A Killeen tow truck driver who was struck and killed while helping a vehicle on the side of the road in May will be honored by the International Towing and Recovery Hall of Fame and Museum in Chattanooga, Tennessee, on Saturday.

Scott Bowles, who worked for Goode Towing in Killeen, will have his name placed on the memorial wall of fallen truck drivers in a ceremony held at the museum.

“I have very mixed emotions about this ceremony; it is a beautiful ceremony, and I am excited that my husband is being honored, but this was a terrible thing that happened,” Stephanie Bowles, Scott’s wife, said.

Stephanie and the couple’s son, Sean, are traveling to the museum for the ceremony. They will join the families of 25 other truck drivers who are also being memorialized on the wall, which currently contains around 400 names.

“When the ceremony begins, families receive a white balloon and a marker, and they can write messages to their loved ones on the balloon,” Kaitlynn Gibson with the museum said. “When the name of the loved one is called, the balloon is released and the family receives a certificate and a rose.”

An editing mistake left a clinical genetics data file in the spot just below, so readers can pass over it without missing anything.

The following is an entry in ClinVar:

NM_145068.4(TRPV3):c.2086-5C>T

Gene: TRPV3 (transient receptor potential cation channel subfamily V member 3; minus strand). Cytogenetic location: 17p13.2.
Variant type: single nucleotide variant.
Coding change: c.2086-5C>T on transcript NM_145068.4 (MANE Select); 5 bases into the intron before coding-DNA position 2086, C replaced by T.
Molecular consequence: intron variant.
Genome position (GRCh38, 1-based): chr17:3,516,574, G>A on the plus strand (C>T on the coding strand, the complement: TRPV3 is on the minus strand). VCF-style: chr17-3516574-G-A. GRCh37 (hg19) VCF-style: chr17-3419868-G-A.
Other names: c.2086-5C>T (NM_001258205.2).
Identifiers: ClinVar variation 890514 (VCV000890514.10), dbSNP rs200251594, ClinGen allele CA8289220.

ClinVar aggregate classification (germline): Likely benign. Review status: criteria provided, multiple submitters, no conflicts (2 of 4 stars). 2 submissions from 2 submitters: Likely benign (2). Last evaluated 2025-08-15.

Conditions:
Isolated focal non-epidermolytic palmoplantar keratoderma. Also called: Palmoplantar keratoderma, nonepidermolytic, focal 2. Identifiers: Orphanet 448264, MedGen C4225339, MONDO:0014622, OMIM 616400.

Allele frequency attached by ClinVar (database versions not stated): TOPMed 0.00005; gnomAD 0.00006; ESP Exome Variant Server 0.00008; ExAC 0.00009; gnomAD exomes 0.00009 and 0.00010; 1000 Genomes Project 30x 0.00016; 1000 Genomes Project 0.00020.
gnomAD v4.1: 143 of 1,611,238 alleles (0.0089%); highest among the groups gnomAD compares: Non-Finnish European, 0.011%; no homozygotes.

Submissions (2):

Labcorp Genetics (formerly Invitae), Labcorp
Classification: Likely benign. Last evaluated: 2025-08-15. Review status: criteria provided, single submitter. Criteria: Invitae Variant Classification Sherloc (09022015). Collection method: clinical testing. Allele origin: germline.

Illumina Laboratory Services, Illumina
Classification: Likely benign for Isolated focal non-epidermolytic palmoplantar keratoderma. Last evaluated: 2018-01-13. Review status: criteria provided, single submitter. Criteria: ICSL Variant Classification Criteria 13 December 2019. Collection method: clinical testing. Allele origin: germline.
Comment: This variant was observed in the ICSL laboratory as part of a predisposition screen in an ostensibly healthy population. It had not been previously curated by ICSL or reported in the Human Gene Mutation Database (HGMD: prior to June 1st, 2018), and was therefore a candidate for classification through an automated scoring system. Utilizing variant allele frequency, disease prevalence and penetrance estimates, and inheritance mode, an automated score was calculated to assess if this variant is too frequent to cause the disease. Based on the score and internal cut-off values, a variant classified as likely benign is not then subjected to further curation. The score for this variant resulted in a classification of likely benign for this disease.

Gibson also said that, after the ceremony, different sponsors traditionally hold family fellowships in the museum as a way to further honor and remember tow truck drivers who have died on the job.

Scott will be remembered by his wife and three sons, two of whom will not be able to attend the ceremony. Stephanie hopes the memorial will give Sean, their youngest son, some peace.

“It is kind of a farewell for my son,” Stephanie said. “It is important that he sees his father being recognized.”

According to Jeffrey Godwin with the museum, a truck driver is killed every six days on average while working on the side of the road. He said the wall — which is 50 yards wide and 10 yards deep — is one of the ways those who died while helping others on the road are honored.

After the accident in May, Scott was honored in another way in Killeen. A small memorial was placed on the side of the road where the accident occurred, along U.S. Highway 190/Interstate 14 in Harker Heights. Stephanie said she visits the memorial often.

Stephanie and Scott worked for Goode Towing for 12 years, and Stephanie said she returned to work only a few weeks ago. She said she is a big advocate of the Slow Down, Move Over Law, which requires driver to change lanes away from any emergency vehicle and slow down when passing.

Stephanie said she hopes the ceremony and the awareness it brings will help protect other tow truck drivers.

“It will give me some peace to know that he is being recognized,” Stephanie said. “He was important, the things he did was important. If one life can be saved because of the awareness from this, his death will not have been in vain.”

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